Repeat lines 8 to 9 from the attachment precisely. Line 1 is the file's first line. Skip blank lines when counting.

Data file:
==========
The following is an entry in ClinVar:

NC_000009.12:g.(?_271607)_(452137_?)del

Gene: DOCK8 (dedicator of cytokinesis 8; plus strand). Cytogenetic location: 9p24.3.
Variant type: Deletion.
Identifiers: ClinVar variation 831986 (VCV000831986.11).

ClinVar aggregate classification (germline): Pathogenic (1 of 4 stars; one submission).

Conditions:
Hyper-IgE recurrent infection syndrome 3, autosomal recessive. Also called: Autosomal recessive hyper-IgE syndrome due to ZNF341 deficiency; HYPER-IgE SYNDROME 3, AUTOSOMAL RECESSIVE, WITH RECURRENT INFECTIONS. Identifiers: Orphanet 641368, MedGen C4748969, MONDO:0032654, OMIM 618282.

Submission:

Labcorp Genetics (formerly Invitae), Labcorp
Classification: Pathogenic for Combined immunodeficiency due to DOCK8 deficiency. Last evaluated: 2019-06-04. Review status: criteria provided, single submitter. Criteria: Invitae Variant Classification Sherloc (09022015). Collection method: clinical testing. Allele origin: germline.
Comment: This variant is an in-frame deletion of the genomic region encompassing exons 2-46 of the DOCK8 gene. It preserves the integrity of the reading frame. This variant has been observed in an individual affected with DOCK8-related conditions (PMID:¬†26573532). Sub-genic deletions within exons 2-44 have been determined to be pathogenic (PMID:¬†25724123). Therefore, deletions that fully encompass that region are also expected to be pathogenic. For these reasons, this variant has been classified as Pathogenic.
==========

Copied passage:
Hyper-IgE recurrent infection syndrome 3, autosomal recessive. Also called: Autosomal recessive hyper-IgE syndrome due to ZNF341 deficiency; HYPER-IgE SYNDROME 3, AUTOSOMAL RECESSIVE, WITH RECURRENT INFECTIONS. Identifiers: Orphanet 641368, MedGen C4748969, MONDO:0032654, OMIM 618282.

Submission: